Buck the Alabama Republic, Part 1

Will Tucker

Editor’s Note: This is part one of a two-part series.

POINT CLEAR – We live in a state that restricts local democracy.

In Alabama, residents don’t see the everyday benefits of home rule, if they even know what that means. They can’t. The 1901 Alabama State Constitution concentrates most power in Alabama in Montgomery, takes away power from local government—the most responsive level—and gives it to our representatives in the capital city. The state level of Alabama government operates in a way that effectively lets people who have no vested interest in a local project make the choices for its creation and implementation. Just check your next state level ballot for evidence—chances are you’ll be asked to vote on a politician’s pet project in a county you don’t even call home. As far as problems with the 1901 Constitution go, this is only the tip of the iceberg.

Essentially, we don’t have true, receptive democracy in Alabama. We have a republic, and we see the drawbacks of that every time a corporation like, say, Vulcan Mining wants to set up a quarry in your back yard. The company lobbies a few Montgomery suits, swings some money around, and the proverbial “little guys”—neighbors, hard-working, grassroots-level Alabamians—usually come out with the short end of the deal. That’s exactly why we need nonprofit groups like the David Mathews Center for Civic Life.

The Mathews Center promotes local democratic interaction, and seeks to teach not only the “little guys,” but everyone to participate in fair and frank communication to reach real solutions to real problems. At conferences like this week’s Connecting the Dots Conference here in Point Clear, the Center teaches conflict resolution skills and preaches the gospel of something called deliberative democracy—the term for real, community discussions that lack the puffery and positioning of political talks.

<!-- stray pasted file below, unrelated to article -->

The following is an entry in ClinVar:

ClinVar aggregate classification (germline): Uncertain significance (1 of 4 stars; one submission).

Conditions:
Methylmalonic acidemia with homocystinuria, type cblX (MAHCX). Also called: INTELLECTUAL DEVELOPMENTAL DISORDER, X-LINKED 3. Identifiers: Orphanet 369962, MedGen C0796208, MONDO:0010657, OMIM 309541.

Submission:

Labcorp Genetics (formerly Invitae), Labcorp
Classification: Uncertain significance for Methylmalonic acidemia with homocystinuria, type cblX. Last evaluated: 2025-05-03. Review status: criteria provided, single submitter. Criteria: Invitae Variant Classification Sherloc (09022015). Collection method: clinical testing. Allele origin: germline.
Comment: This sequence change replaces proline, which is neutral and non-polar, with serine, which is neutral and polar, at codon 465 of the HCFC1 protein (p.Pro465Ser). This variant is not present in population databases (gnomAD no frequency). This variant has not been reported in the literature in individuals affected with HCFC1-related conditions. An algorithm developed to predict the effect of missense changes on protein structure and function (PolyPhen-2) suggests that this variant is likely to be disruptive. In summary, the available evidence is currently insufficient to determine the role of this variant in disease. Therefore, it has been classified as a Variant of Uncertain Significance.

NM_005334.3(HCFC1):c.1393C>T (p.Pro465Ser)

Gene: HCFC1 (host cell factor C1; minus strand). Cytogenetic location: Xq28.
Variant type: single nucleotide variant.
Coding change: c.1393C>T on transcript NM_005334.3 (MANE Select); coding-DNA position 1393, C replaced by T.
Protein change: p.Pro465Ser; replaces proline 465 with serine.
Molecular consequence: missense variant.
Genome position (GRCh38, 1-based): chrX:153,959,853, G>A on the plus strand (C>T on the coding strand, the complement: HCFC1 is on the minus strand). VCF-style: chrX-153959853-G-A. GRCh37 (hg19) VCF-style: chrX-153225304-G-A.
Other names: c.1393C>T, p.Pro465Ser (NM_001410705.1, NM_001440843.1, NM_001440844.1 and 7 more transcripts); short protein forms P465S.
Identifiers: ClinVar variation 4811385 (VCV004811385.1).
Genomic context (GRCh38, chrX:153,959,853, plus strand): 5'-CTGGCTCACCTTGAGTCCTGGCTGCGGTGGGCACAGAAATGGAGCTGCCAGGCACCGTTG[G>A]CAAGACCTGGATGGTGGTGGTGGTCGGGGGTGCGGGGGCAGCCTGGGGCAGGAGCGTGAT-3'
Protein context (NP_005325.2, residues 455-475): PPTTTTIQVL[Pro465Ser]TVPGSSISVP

In the instance of Alabama’s lack of local democratic power, as citizens, we have two options for solving the problem. In both, we should look to deliberative democracy advocates like the David Mathews Center for guidance. “People who organize these projects we call deliberative democracy,” said Matt Leighninger, executive director of the Deliberative Democracy Consortium, and a speaker at the conference, “they’re doing it in order to give people more power over some of the issues and problems they face.”

That’s something we have to take advantage of while assessing our options.

As our first option, we can hold a constitutional convention, scrap the 1901 document, lock our politicians in a room without any special interests allowed, and not let them out until they produce a viable and modern constitution. But how long will that take? Too long. Attempts at a convention have already failed once, in the beginning of Bob Riley’s first term. While we shouldn’t abandon this at all, we should definitely seek an option we could employ for the time being, until the much-needed reform becomes possible.

So, as our second option, we can simply and legally bypass our dysfunctional state government. We can exercise our first amendment right to assembly and take part in deliberative democracy. Forget political wheeling and dealing in Montgomery—if a problem arises in a locality, we need to form groups made up of real citizens, of all points of view, and put real democracy in action.

Deliberative democracy in each locality in Alabama can solve the problems our centralized power structure causes. If our politicians get too bogged down by special interests in Montgomery, we won’t need them anymore. If we’re required to pass a local measure through Montgomery that could just as easily be accomplished by an informal agreement among neighbors, we’ll simply choose the latter and buck the system—legally.

We simply need to find the right way to put deliberative democracy into action—a realization we’re closer to than we may know.

William J. Tucker is a freshman majoring in international relations. His column runs on Fridays.